Bonsai is an art form that involves the tray-planting of dwarf trees and the pruning or trimming of those trees to be aesthetically pleasing. They are used for ornamentation both indoors or outdoors. While the majority of trees that are used in bonsai can grow up to several feet in height, tray-planting keeps their size in check and pruning helps them maintain their design.
Remove branches that are dead or infested or have shown weak growth. These branches will be easy to spot, as they won't sustain foliage and will dry out.
Cut away branches that cross over each other or grow against the trunk of the tree. Branches that cross can rub against each other and destroy each other's bark, leaving wounds that make the plant more susceptible to disease and infection, as well as ruining the appearance of your bonsai tree.
Prune a bonsai tree to shape and direct the tree's growth. Heavier pruning will be required in the beginning of the tree's growth to form the general shape and growth pattern of the tree. Removing main branches that are growing near the base of the tree will help expose the one central branch of the tree.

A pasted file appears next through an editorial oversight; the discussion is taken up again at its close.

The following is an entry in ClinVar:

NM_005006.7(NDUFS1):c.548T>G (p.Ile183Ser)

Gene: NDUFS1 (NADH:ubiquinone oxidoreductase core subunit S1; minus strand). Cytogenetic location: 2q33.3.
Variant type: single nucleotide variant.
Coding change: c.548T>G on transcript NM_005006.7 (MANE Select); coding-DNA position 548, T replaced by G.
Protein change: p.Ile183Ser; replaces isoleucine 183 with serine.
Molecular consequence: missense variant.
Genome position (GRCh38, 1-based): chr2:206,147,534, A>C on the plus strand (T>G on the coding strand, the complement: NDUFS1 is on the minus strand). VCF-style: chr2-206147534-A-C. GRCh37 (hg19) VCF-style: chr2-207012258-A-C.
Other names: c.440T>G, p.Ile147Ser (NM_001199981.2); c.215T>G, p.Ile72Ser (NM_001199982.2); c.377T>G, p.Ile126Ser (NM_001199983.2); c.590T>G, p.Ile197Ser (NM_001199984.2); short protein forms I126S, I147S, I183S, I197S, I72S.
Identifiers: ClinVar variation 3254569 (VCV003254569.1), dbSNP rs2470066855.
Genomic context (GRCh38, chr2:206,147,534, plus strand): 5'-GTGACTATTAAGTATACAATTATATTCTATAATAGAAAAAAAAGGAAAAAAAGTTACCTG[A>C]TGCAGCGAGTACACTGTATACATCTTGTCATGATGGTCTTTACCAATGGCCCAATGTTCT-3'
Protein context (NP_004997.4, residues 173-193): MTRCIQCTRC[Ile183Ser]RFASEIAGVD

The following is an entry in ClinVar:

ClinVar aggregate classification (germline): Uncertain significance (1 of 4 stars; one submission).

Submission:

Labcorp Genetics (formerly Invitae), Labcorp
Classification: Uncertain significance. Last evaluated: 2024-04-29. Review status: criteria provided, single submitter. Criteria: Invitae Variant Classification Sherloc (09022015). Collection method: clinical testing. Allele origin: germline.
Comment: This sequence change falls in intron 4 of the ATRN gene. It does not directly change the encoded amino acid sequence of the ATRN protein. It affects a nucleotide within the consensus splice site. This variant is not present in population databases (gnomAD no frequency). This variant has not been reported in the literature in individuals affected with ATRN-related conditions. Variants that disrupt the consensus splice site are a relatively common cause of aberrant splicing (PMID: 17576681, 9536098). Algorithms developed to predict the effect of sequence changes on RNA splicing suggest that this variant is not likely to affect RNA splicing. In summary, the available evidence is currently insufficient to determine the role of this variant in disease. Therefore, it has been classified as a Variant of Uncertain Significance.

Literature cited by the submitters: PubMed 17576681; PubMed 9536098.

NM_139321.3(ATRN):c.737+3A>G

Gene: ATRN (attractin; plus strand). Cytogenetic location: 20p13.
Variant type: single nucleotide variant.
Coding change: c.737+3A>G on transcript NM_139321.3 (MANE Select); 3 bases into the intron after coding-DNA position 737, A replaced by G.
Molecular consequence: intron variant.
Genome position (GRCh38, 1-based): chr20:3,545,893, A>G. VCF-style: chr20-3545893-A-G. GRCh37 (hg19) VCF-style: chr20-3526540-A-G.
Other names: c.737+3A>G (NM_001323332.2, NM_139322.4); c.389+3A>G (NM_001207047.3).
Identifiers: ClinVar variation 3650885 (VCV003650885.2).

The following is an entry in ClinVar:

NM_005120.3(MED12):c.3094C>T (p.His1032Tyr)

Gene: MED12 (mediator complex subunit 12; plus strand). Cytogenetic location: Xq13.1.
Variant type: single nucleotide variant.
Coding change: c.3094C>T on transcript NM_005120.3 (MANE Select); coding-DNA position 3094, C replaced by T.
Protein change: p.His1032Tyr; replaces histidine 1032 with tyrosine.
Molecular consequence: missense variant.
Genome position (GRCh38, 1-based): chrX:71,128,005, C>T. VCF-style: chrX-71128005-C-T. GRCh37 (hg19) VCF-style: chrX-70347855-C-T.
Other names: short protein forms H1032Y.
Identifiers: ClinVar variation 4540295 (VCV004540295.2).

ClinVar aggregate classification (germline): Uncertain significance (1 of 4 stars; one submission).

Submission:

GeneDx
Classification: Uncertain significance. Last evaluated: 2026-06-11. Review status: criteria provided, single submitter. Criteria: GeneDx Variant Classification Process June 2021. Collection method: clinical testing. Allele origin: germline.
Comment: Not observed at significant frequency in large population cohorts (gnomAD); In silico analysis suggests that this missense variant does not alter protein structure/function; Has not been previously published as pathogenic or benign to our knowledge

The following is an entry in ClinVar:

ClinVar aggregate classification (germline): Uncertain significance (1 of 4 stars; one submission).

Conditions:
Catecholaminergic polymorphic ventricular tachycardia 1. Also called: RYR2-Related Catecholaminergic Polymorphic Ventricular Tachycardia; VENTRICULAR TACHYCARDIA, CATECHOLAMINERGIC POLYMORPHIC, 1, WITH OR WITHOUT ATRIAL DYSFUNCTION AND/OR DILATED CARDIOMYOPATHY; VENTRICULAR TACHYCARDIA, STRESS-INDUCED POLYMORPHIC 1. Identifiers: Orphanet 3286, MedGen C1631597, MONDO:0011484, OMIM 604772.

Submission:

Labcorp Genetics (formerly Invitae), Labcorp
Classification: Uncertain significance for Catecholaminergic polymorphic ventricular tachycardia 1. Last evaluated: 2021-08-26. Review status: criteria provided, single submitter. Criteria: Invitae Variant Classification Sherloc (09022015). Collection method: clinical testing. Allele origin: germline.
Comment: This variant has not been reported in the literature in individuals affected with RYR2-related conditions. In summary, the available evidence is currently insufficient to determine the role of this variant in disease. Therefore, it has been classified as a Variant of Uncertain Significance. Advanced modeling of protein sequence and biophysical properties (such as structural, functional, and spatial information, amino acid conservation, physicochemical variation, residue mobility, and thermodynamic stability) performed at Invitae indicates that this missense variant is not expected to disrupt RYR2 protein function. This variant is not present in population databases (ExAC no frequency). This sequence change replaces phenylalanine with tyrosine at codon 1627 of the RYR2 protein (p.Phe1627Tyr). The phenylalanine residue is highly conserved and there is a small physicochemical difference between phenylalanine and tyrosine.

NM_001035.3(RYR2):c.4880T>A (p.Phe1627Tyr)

Trim the roots to match up with trimming you have done above the tree. As you remove bonsai branches and leaves, the corresponding roots beneath the soil will still grow and the tree will grow more rapidly to make up for the discrepancy. There can be more roots than above-ground growth, but they should not exceed 30-percent more than the tree. Maintain the roots by always removing some of the soil and trimming away roughly the same number of roots as you do branches and foliage.
Use finger pruning with evergreen bonsai trees. Use your fingertips to pinch off any new branches or leaves that do not fit the design of your bonsai.
Cut deciduous bonsai, such as elm and maple, with bypass pruners. Branches and shoots can be trimmed back to any desired length.